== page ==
Making sense of tumultuous markets
Morgan Stanley Wealth Management05/11/22
Summary: Wild swings in US stocks have left investors whiplashed and wondering what’s next. Three factors may be at play.
Stock market volatility was on full display last week. Equities rose sharply immediately following the Federal Reserve’s May 4 meeting, where the central bank announced a widely expected half-percentage-point hike in interest rates and dismissed the idea of a 0.75 percentage point hike in the future. Just the next day, however, US stocks nosedived.
Some broader context: Heading into the Fed’s May meeting, April’s hefty losses had made valuations of many stocks—including coveted mega-cap tech names—more attractive, and market indicators were also suggesting “oversold” conditions. So, it isn’t altogether surprising that stocks staged a brief, midweek “relief rally,” as investors appeared to “buy the dip”. However, as the rest of the week demonstrated, markets remain volatile.
For investors looking to make sense of recent market activity, Morgan Stanley’s Global Investment Committee (GIC) breaks down three potential factors:
1. The move toward tighter US monetary policy is accelerating.
Rate hikes are just getting started, with a doubling in magnitude for the first two. What’s more, the Fed is now set to start shrinking its balance sheet. Financial conditions have tightened, and current market expectations show that rates are likely to rise by another 2 percentage points by year-end. As Fed Chair Jerome Powell acknowledged last week, a “soft landing” for the economy is not guaranteed. In fact, 11 of the 14 Fed tightening cycles since 1950 have resulted in recession.
2. The corporate profit outlook is dimming.
While first-quarter earnings were generally better than expected, these results are backward-looking and don’t reflect the full impact of tightening policy and slowing growth. Looking ahead, corporate profits face a number of headwinds, including:
- pressure from rising costs,
- a normalization of demand from the early days of the pandemic,
- weaker international demand, and
- the strongest dollar in decades, which can hurt US exports and the translation of overseas profits by US companies.
Likely reflecting these challenges, a growing share of companies are now lowering their expectations for future performance.
3. Geopolitical uncertainty remains high.
Events outside the US continue to affect trade, supply chains, and commodities. With no resolution to the Russia-Ukraine conflict in sight, for example, Europe is now poised to ratchet up energy-related sanctions that may sustain inflationary pressures for the foreseeable future. This creates uncertainty for central banks, feeds volatility in currencies, produces headwinds to COVID recoveries, and raises the pressure on emerging market countries already struggling with high costs.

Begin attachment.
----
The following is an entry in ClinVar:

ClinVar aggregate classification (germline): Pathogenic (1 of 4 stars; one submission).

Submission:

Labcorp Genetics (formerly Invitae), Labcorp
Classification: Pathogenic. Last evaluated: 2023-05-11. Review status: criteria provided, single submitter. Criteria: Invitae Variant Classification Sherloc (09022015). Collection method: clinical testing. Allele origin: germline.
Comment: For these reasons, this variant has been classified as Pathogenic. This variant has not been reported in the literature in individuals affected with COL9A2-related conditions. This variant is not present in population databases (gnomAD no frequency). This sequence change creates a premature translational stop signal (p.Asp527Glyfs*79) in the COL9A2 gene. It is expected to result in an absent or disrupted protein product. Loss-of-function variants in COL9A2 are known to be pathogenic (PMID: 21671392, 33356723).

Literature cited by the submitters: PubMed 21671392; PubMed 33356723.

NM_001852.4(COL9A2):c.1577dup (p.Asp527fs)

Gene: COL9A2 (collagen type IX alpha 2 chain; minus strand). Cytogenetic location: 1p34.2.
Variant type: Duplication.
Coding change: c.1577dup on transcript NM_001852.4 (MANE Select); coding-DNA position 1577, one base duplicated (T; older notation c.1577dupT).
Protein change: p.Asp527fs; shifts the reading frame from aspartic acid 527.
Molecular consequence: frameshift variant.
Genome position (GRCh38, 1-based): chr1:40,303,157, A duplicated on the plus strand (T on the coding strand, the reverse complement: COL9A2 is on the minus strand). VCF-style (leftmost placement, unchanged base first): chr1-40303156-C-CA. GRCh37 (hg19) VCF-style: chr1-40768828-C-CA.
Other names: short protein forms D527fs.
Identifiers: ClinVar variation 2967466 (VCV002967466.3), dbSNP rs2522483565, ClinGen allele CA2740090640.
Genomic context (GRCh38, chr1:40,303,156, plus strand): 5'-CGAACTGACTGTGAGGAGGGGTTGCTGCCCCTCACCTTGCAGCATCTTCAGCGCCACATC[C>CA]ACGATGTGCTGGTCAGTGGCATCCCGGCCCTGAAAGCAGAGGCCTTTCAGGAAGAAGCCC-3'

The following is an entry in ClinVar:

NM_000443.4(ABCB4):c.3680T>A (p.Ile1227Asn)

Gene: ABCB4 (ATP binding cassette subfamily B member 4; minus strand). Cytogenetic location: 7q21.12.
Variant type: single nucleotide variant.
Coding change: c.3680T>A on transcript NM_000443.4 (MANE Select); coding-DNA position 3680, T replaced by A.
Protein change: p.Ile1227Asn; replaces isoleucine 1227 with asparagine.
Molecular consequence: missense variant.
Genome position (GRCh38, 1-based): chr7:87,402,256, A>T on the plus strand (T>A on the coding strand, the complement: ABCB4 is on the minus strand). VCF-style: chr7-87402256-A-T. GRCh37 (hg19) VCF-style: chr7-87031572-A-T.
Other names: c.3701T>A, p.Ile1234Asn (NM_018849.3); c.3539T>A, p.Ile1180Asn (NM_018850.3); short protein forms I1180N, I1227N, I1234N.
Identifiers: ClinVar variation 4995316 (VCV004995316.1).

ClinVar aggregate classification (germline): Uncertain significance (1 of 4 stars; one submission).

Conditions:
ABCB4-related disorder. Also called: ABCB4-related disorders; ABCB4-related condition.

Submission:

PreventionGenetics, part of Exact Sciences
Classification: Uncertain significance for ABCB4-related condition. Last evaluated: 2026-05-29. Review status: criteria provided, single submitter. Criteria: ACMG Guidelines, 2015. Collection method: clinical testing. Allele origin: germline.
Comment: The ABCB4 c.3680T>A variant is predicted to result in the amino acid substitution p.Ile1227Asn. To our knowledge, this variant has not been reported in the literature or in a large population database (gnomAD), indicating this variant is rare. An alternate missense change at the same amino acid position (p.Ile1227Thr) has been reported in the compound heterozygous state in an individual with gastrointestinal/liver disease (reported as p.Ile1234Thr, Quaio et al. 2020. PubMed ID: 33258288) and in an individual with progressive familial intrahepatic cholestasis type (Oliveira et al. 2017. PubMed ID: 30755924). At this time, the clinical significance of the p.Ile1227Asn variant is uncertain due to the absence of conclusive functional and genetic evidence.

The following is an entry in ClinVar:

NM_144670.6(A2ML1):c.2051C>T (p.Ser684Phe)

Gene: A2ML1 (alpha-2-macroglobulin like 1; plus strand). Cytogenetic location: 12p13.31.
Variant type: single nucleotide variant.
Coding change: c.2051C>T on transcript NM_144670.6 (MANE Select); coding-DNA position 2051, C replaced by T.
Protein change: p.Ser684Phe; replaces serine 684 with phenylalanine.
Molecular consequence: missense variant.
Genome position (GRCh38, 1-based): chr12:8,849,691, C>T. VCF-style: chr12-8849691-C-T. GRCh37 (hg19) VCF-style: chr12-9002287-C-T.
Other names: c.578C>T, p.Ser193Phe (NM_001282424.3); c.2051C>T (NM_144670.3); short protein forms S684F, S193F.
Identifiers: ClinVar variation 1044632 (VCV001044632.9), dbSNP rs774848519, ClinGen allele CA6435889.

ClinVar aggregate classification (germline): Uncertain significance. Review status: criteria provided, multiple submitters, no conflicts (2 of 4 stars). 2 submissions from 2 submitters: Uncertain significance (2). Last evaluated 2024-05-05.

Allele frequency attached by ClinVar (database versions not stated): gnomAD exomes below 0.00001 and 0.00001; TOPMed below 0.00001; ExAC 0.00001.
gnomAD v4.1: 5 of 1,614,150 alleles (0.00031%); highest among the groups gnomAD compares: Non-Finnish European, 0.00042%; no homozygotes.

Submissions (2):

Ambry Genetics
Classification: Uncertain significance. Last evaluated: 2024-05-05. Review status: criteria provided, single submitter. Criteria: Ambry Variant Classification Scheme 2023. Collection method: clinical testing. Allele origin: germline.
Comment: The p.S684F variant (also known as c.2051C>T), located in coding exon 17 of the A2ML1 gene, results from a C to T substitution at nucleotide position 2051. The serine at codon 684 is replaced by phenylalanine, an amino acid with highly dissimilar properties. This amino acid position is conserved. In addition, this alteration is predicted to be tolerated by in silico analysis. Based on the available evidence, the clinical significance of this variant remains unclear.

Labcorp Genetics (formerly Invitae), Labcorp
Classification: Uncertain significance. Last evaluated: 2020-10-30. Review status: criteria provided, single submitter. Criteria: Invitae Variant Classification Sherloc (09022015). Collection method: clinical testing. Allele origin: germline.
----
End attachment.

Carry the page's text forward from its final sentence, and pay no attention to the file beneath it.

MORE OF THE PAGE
With uncertainty high, consider exploring funds that are actively managed to outperform market benchmarks—while striving for diversification. Treasuries, which the GIC believes are trading closer to fair value, may provide a way to temper stock market volatility.
Keep in mind, periods of volatility are not uncommon and should be taken in stride. Most importantly, stay disciplined, and make sure portfolios remain aligned to individual goals, timelines, and risk tolerance.
Morgan Stanley disclosures
Yields are subject to change with economic conditions. Yield is only one factor that should be considered when making an investment decision.
Equity securities may fluctuate in response to news on companies, industries, market conditions and general economic environment.
Bonds are subject to interest rate risk. When interest rates rise, bond prices fall; generally the longer a bond's maturity, the more sensitive it is to this risk. Bonds may also be subject to call risk, which is the risk that the issuer will redeem the debt at its option, fully or partially, before the scheduled maturity date. The market value of debt instruments may fluctuate, and proceeds from sales prior to maturity may be more or less than the amount originally invested or the maturity value due to changes in market conditions or changes in the credit quality of the issuer. Bonds are subject to the credit risk of the issuer. This is the risk that the issuer might be unable to make interest and/or principal payments on a timely basis. Bonds are also subject to reinvestment risk, which is the risk that principal and/or interest payments from a given investment may be reinvested at a lower interest rate.
Asset allocation and diversification do not assure a profit or protect against loss in declining financial markets.
Rebalancing does not protect against a loss in declining financial markets. There may be a potential tax implication with a rebalancing strategy. Investors should consult with their tax advisor before implementing such a strategy.
Because of their narrow focus, sector investments tend to be more volatile than investments that diversify across many sectors and companies. Technology stocks may be especially volatile.
International investing entails greater risk, as well as greater potential rewards compared to U.S. investing. These risks include political and economic uncertainties of foreign countries as well as the risk of currency fluctuations. These risks are magnified in countries with emerging markets, since these countries may have relatively unstable governments and less established markets and economies.
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